New Jersey Lawmakers Push for More PPE, Funding for Frontline COVID-19 Workers

New Jersey lawmakers are doing everything in their power to assist first responders in attaining the equipment and funding needed, as EMS personnel, firefighters and police officers are continuously in direct daily contact with thousands of people who have contracted the novel coronavirus.

Rep. Bill Pascrell recently led 159 House members in a letter to Speaker of the House Nancy Pelosi and House Minority Leader Kevin McCarthy that urged extra support for these frontline workers. 

“During a time of crisis, communities rely on local first responders as the first line of defense for protection and emergency response,” the letter states. “As you continue to develop further legislation in response to the COVID-19 pandemic, we urge you to include…items so our nation’s first responders can operate at full capacity as we fight the COVID-19 pandemic.”

Among the requested items was to create a presumption in the Public Safety Officer Benefit program to ensure death and/or disability benefits to safety officers; provide up to 80 hours of paid sick leave should departments order the employee to self-quarantine due to potential COVID-19 exposure; and an assurance of hazard and overtime pay for officers and firefighters.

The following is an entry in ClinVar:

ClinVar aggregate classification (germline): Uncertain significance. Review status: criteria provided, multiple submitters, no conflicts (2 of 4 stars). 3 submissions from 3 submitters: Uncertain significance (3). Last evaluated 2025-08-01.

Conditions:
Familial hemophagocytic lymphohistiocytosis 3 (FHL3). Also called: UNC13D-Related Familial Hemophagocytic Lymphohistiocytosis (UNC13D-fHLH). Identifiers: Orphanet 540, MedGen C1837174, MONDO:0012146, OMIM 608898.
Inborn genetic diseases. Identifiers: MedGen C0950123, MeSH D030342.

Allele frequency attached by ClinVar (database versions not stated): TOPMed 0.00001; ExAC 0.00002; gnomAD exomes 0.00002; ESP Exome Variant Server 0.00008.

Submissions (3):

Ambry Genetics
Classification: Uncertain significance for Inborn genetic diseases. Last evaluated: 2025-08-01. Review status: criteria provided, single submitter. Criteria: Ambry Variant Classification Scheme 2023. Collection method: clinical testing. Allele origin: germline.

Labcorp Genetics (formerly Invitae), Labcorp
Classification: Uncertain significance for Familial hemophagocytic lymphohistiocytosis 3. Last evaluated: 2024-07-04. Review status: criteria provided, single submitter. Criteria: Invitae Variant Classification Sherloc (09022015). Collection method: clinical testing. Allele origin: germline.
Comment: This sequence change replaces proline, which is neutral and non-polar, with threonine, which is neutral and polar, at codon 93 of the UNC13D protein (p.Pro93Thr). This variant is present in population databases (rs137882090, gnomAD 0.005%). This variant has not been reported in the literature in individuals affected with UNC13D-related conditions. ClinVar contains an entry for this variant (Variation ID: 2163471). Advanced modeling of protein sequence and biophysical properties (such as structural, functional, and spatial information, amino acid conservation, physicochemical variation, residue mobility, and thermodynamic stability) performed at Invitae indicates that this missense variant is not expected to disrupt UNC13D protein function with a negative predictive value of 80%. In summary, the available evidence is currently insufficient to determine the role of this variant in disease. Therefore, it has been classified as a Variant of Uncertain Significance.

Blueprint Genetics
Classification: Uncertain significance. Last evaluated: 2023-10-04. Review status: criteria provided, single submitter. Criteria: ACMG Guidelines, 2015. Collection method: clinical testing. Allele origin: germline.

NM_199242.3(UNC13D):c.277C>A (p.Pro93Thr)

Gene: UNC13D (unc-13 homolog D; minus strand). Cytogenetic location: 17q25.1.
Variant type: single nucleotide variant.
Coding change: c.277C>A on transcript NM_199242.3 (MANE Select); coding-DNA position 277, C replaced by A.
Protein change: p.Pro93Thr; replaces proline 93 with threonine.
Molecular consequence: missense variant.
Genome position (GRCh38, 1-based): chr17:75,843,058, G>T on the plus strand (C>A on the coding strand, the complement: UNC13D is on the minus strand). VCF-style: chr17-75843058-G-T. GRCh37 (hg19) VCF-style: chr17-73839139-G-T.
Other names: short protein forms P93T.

Additionally, backing New Jersey Gov. Phil Murphy’s April 11 executive order requiring the increased use of face masks and gloves, Sens. Bob Menendez and Cory Booker is pushing the Trump Administration to acquiring more Personal Protective Equipment (PPE) for frontline workers at transit agencies.

In their letter to Federal Transit Administration Acting Administrator K. Jane Williams, the Senators asked the administration to assist those transit agencies in ensuring that all transit vehicles and employee facilities are disinfected regularly; passengers practice rear door boarding to maintain a safe distance between riders and transit operators; passengers cover faces with makeshift protective implements such as bandanas or scarves while riding public transit; and riders observe proper social distancing.

The coronavirus pandemic continues to spread rapidly, even after $25 billion was devoted by Congress for emergency funding through the Coronavirus Aid, Relief, and Economic Security (CARES) Act.

Menendez and Booker stressed the urgency of the situation in the letter, pointing out dozens of deaths of transit workers from COVID-19 since it began to spread throughout certain U.S. regions that majorly depend on public transportation.

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